An architecture of air

Maison du Brésil, Paris — 07/07_2017


Earlier today, I spent an hour in a densely packed and airless bus, from the Bibliothèque Nationale, where the beautiful reading room is always cool, almost cold even in early July, to the overexposed and scorched Porte de Gentilly. I was looking forward to visiting the Maison du Brésil at Cité Universitaire. I haven’t seen it since it was renovated. While I was on the bus the external temperature peaked at 90ºF/32ºC — not quite as hot as yesterday, but the sun was more intense, and the humidity higher — inside it was almost intolerable. The 67 route is great on a good day, today was not a good day. Even the short walk from the Stade Charléty bus-stop was an ordeal. But, arriving was a pleasure, escaping the heat and dust, I entered a very special enclave…


My purpose, other than revisiting a place that I had loved in the past, was to feel my way around the architecture of the air, to find the form that is shaped by temperature gradients, humidity contours, pressure differentials and variations in air-speed…that is not built but is made, precisely, with sophistication and care. Yesterday’s rather cursory investigation of drawings and diagrams at the ‘Fondation Le Corbusier’ was a pretext. The heat today provided an opportunity to feel the air, to read its implications in the hairs on my arms, in my nose, on the back of my head or on the tip of my tongue — to discover another Maison du Brésil, that is as irrefutable as it is invisible.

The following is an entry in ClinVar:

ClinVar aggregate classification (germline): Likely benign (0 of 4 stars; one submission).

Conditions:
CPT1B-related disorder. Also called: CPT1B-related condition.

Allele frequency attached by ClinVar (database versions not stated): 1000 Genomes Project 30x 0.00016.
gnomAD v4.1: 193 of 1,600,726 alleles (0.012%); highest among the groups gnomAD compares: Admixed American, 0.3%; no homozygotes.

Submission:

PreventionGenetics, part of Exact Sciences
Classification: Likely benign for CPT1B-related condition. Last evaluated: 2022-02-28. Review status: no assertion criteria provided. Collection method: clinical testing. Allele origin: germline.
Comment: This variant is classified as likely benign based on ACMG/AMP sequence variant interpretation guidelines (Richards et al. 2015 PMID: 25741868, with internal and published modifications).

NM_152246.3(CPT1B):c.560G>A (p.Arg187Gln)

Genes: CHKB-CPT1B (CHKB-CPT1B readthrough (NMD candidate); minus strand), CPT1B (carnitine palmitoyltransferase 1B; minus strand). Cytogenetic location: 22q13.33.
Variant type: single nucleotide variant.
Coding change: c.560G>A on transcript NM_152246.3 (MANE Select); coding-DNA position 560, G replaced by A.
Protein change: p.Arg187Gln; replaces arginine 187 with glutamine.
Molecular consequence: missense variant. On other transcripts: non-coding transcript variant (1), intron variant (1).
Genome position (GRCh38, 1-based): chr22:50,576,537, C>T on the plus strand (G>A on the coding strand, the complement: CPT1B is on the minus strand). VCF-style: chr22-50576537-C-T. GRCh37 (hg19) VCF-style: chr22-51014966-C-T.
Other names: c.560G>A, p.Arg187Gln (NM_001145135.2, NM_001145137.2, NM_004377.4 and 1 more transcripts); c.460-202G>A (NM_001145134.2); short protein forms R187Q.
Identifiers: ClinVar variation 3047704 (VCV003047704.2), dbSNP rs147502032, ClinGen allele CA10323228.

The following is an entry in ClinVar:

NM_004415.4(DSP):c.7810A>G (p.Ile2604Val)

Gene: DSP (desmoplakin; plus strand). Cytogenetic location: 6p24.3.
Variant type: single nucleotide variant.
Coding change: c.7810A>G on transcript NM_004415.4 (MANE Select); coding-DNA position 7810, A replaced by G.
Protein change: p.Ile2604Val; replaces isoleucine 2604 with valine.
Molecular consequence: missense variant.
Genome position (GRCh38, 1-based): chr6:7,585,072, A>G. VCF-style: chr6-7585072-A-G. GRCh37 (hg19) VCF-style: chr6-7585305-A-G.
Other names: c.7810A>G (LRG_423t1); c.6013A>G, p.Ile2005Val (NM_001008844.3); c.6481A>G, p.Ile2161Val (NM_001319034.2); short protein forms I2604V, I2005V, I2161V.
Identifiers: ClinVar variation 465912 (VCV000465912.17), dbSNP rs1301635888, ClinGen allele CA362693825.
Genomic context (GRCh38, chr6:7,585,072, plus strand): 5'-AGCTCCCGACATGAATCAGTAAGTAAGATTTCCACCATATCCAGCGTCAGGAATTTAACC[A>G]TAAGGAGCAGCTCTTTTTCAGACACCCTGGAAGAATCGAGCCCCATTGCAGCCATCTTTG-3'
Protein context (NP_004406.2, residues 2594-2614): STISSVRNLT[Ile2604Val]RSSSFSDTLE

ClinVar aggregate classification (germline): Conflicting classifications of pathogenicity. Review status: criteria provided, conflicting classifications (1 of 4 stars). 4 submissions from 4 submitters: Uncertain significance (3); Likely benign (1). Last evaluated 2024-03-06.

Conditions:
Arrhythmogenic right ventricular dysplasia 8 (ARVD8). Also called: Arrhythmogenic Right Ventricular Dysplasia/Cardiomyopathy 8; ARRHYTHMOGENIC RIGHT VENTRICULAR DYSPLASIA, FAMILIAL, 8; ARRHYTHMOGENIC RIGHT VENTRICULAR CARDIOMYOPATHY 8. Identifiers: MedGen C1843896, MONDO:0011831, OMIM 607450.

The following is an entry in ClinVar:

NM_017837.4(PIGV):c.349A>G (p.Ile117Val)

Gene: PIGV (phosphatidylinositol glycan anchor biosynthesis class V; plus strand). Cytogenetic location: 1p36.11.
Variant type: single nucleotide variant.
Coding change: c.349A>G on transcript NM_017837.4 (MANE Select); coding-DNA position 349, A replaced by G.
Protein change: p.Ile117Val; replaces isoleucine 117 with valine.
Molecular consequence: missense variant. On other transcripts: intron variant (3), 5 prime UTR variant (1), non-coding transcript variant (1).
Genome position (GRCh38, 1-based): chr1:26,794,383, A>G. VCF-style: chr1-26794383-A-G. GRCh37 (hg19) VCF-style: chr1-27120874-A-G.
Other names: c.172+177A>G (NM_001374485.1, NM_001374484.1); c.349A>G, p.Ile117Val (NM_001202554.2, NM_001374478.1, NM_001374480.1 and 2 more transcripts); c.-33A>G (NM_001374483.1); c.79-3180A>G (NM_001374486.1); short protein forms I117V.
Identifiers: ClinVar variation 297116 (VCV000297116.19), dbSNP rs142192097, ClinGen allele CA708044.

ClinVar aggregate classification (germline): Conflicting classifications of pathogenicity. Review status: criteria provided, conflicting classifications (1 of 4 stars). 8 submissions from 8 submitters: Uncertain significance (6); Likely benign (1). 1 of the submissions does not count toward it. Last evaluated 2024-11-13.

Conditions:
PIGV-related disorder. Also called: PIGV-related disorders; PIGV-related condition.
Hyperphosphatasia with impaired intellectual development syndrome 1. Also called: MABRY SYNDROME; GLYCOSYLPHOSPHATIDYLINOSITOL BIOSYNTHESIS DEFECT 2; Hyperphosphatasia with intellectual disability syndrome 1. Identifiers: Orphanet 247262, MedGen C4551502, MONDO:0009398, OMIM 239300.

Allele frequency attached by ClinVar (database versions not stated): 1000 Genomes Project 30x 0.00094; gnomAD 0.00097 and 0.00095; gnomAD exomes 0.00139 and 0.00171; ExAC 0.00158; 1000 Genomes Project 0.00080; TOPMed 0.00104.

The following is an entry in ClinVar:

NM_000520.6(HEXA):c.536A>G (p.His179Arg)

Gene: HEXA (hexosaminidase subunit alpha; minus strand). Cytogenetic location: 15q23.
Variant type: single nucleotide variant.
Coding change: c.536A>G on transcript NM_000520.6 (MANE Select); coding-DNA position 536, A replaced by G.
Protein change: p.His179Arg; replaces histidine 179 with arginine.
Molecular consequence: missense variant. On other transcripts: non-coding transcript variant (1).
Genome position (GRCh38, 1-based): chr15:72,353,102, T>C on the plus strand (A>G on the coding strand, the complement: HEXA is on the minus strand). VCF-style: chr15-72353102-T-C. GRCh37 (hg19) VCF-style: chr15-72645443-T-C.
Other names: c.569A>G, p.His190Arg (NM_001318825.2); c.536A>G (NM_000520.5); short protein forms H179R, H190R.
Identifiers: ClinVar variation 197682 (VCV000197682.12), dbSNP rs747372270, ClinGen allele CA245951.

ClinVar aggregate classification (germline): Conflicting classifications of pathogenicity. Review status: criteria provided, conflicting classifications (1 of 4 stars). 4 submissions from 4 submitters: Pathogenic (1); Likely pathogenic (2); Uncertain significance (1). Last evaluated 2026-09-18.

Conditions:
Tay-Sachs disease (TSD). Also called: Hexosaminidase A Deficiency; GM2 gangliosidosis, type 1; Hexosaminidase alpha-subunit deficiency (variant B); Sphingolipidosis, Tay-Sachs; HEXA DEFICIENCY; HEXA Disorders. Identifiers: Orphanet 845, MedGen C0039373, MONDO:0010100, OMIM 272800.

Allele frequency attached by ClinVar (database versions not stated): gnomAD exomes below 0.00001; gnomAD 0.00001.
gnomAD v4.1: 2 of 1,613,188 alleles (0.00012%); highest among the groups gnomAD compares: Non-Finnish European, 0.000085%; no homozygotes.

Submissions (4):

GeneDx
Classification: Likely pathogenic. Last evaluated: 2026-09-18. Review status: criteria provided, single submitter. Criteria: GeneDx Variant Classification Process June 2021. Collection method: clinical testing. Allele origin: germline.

The entrance and collective areas of the Maison du Brésil impressed me as they had when I first visited. They are raw and direct in a way that I had not experienced at that time. But, I had forgotten how much of this intricate assemblage of envelope and objects is cut into the ground, negotiating a complex topography. And, I did not remember that its highly carved figure creates air-pockets, shaded buckets of night air, cold, pools of air that warm up slowly enough during the day that they remain cool despite high temperatures beyond the building. Full height pivoting panels — ‘aérateurs’ — disrupt the membrane that separates these pools. Some are exposed, in surfaces that get quite hot, others remain in the shade — these differences are important and carefully calibrated, calculated to induce beneficial air flows, inside and out, that are easily regulated by opening or closing the panels.


I returned to central Paris on a train, 6 minutes on the RER B, direction CDG, to Luxembourg, followed by a walk in the shade across the gardens to my favourite bookshop at the intersection of Rue de Vaugirard and Rue Madame, Le Pont Traversé, and then the bus. Back where I started? I don’t think so…lessons have been learned, valuable lessons.

images, from top left clockwise — approaching the shade and an interstitial pocket of cool air, a carved ‘bucket of night air’ with ‘aérateurs’, and the face of the Director’s House defining the edge of a shaded pool of air.

Like what you read? Give David Turnbull a round of applause.

From a quick cheer to a standing ovation, clap to show how much you enjoyed this story.